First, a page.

• Plantation walk 45 min – 1 hr
  • Visit Poet Kuvempu birth place – 30 – 45 min ( 10 min drive from Kolavara)
  • Kochadri Hills – Original Deity of Mookambika is located – 72 Km
  • They have a swimming pool – a small one and bikes to ride around
  • Plan a trip with a few families – it would be more fun as a group.

Distances and Drive times 

  • Bangalore – Hassan 165 Kms – 3 Hrs ( Excellent food joints on the route – recommend Swati Delicacy 100 Kms from Bangalore , while driving from Bangalore comes on the other side)
  • Hassan – Chickamagalur – 65 Km – 1 hr
  • Chickamagalaur –  Kolavara Heritage, 100 Km – 2 1/2 hrs
  • Kolavara Heritage – Udupi – 85 Km
  • Kolavara Heritage – Managlore – 140 Km


And one last thing on the history of Kolavara and mythology associated with it


View of a room at Kolavara

Mandargiri – An ancient Jain Hill temple near Bangalore

This blog documents the 7.30 AM to 3.30 PM  day trips by a group of enthusiastic Bangalore explorers from Mantri Classic Koramangla.  We leave after the school bus departs and are back home when the kids return. Thats what we have been doing for the last 1 year – discovering amazing places in and around Bangalore. Energised ancient temples, architectural marvels , 1000’s of years old, lovely ashrams, treks, nature resorts all packed with simple and tasty food makes for a great day trip. Its a Fusion trip and thats the name of the group we gave to this team.

This blog shares the itinerary of Trip 16 to Mandargiri – An ancient Jain Hill Temple near Tumkur

  • Trips 1,2,& 3  :  https://vak1969.com/2017/09/13/day-trips-in-bangalore-7-30-to-3-30-trips-1-3/
  • Trips 4 & 5 : https://vak1969.com/2017/09/17/day-trips-in-bangalore-7-30-am-to-3-30-pm-trips-4-5/
  • Trips 6 & 7 : https://vak1969.com/2017/09/26/day-trips-in-bangalore-7-30am-3-30-pm-trips-678/
  • Trip 8 : https://vak1969.com/2017/10/09/day-trips-in-bangalore-7-30am-3-30pm-trip-8/
  • Trip 9 : https://vak1969.com/2017/10/10/kolar-avani-day-trips-in-bangalore-7-30am-3-30pm-trip-9/
  • Trip 10 : https://vak1969.com/2017/10/15/devrayanadurga-day-trips-in-bangalore-7-30am-3-30pm-trip-10/
  • Trip 11 : To be published
  • Trip 12 : https://vak1969.com/2017/10/04/day-trips-in-bangalore-7-30am-3-30pm-trip-12/
  • Trip 13 : https://vak1969.com/2017/11/09/antarganga-day-trips-in-bangalore-7-30am-3-30pm-trip-13/
  • Trip 14 : Bangalore Palaces & Forts (To be published)
  • Trip 15 : https://vak1969.com/2018/01/25/grover-zampa-vineyards-day-trips-in-bangalore-7-30am-3-30pm-trip-15/


Mandargiri, also known as Basadi Betta, is a beautiful, round hillock housing a number of Jain temples that are ~ 1000 years old. It is an important pilgrimage centre for Jains in Karnataka. Located at Tumkur District near Dobaspet it is ~ 75 Km from Bangalore. Trekking on this monolith is relatively easy as it has around 460 steps that will take you to the top of the hillock. A ten minute walk. Mandargiri is surrounded with boulders of many shapes and sizes, a haven for photographers.

We left Koramangla at 7.30AM and were fortunate to get clear roads and a blue sky – a perfect day , and reached our breakfast stop near Dobaspet at 9 AM. Shree Rathnam is a nice and efficient Veg restaurant – It has a big inviting poster and you can’t miss it. (The restaurant is located after a 10 – 15 min drive post the 2nd toll)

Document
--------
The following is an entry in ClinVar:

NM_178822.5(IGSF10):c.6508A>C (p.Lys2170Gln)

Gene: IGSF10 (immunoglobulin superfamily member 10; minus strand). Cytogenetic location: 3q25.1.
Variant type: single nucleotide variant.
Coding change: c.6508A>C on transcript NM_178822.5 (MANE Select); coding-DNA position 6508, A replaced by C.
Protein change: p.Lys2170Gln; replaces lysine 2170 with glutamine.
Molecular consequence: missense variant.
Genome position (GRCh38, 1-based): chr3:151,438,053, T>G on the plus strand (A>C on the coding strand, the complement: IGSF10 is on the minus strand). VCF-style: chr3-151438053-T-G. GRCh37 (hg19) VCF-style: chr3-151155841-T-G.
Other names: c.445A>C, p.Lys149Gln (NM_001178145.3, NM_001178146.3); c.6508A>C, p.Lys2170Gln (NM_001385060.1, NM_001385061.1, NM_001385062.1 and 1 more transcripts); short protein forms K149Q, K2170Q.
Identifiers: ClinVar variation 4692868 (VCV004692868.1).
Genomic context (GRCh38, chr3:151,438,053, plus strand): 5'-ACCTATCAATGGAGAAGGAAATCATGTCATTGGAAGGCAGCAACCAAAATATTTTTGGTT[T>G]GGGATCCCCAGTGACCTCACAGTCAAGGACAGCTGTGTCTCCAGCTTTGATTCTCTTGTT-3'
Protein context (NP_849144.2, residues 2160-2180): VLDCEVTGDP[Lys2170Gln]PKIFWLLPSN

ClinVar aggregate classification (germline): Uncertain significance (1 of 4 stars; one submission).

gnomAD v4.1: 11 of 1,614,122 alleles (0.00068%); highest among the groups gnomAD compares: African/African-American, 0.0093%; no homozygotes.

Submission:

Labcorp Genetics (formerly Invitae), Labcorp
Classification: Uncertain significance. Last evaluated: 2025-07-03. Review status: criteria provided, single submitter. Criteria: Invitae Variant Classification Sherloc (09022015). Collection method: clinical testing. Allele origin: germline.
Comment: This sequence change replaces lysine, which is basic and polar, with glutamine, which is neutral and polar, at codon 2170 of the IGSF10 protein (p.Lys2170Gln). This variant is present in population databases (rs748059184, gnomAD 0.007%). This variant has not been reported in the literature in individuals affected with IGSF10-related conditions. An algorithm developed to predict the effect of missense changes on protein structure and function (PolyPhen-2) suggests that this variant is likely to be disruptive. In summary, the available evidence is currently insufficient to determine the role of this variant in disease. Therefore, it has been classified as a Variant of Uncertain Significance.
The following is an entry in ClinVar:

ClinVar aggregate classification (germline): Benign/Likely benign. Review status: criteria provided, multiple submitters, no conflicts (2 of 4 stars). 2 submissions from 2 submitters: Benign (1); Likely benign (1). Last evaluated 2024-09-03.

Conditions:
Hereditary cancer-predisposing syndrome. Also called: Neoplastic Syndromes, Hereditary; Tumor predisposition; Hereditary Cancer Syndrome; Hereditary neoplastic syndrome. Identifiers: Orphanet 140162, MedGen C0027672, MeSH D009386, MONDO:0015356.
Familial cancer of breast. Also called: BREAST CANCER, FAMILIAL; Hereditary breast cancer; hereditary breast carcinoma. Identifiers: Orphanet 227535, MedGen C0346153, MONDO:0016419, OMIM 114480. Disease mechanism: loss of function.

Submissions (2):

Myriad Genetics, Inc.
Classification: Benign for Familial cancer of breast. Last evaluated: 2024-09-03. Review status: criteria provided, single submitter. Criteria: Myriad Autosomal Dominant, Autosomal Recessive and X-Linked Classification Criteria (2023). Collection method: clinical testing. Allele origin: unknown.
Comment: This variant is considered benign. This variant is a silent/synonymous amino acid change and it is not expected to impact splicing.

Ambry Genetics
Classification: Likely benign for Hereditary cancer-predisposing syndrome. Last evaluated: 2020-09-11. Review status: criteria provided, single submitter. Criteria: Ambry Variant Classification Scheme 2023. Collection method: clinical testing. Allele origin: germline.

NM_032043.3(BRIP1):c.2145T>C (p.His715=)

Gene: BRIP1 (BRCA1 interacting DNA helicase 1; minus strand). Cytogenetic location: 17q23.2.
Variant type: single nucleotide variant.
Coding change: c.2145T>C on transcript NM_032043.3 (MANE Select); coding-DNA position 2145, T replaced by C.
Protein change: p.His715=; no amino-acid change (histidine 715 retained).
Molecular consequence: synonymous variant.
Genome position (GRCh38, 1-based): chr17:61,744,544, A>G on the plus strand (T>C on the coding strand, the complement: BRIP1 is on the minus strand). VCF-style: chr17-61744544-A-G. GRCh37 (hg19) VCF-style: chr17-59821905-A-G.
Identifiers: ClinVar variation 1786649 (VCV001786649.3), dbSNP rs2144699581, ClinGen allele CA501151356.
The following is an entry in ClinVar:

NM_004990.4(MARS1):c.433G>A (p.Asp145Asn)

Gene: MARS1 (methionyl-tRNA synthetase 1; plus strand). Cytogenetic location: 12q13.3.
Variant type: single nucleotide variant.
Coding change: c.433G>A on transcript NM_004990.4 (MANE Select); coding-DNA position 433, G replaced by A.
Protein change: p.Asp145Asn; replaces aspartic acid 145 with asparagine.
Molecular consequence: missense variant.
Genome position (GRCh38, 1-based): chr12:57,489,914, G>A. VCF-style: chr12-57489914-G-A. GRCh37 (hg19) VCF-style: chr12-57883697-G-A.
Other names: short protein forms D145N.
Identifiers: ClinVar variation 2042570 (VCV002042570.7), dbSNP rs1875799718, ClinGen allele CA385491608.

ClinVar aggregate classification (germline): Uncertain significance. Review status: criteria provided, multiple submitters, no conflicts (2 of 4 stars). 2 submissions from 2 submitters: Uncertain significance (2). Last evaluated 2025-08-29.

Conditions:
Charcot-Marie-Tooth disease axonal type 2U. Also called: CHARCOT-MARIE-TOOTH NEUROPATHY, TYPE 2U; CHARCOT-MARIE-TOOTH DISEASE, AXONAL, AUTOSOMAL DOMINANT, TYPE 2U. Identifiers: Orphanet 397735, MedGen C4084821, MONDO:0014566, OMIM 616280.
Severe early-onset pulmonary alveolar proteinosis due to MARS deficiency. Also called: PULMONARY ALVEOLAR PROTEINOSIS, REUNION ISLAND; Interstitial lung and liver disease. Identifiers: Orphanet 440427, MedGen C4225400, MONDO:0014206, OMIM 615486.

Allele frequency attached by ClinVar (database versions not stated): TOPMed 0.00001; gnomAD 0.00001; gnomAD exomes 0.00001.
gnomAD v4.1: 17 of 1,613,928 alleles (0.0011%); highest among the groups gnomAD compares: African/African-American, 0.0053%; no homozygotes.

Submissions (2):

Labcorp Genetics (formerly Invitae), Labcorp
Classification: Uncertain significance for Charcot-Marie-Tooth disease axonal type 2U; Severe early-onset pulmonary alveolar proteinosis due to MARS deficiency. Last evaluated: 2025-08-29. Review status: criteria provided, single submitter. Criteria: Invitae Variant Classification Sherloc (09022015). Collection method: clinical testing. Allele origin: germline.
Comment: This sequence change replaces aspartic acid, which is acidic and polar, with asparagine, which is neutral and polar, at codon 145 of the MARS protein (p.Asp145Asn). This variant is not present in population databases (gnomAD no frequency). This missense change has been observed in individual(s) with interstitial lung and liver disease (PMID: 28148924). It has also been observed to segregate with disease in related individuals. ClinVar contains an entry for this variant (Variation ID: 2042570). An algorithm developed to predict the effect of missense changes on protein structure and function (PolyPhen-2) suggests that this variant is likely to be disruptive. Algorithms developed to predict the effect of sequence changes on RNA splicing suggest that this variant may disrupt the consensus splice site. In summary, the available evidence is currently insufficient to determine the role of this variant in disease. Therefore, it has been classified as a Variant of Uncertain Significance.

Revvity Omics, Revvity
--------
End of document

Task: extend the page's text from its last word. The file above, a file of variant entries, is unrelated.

Mandargiri is a short 15 min drive from here – you an locate it on Google maps , lookout for a right turn that will take you thru an arch leading to the Mandargiri hillock.

We reached the place by 10 AM and spent a few hrs here. It was a bright sunny day but as you climb up the hill it gets windy. The steps are well laid out and takes less than 15 minutes – you also have the option to drive up by car across a mud path .

There are three things to see here

A Pinchi shaped 81 feet Guru Mandir – the first of its kind in Jain history. The Guru mandir is dedicated to the Digambara Jain ascetic Sri Shantinsagarji Maharaj.

The mukha mantapa next to the Pinchi has a tall statue of Chandranatha Tirthankara. Looks similar to that of Bahubali – but smaller , was installed recently in 2011.

And at the top of this hillock is a temple complex with 4 small but ancient temples that date back 800 – 1000 years. Two are dedicated to Chandranatha and the remaining two to Parsavnath.

The temples are spotlessly clean and very well maintained. there is no crowd – and remember to take the keys from the base when you go up ( Shivaraj – 8550036564 – is the caretaker). Its a nice calm serene place. 

Lock up the temple and go to the back side of the Temple complex – you will see a beautiful lake. You can be adventurous and try walking down – but the slope is steep.

The views from the top are gorgeous and so are the views from near the lake.

We did not enter the water but you can stop by the banks and admire the lily flowers

We wrapped up all we had to see and left Mandargiri by 12 noon ( we had plans to visit the Narasimha temple at Seebi – but it was late and we had to head back to Bangalore for lunch.

Lunch was at a wonderful new place called JustBe at Sadashivnagar. Its a wonderful place – pure veg , vegan , no oil cooking. The fare they served was delicious and very healthy. The enterprising smart owner of the place Nidhi dropped by and spent some time explaining to us the rationale of the place.

If you are looking for an offbeat healthy Veg restaurant – dont miss this one. Rates are very reasonable and servings are large. Ambience and aesthetics are 10/10.

We left JustBe at 2.45 and were back home at Koramangla by 3.25.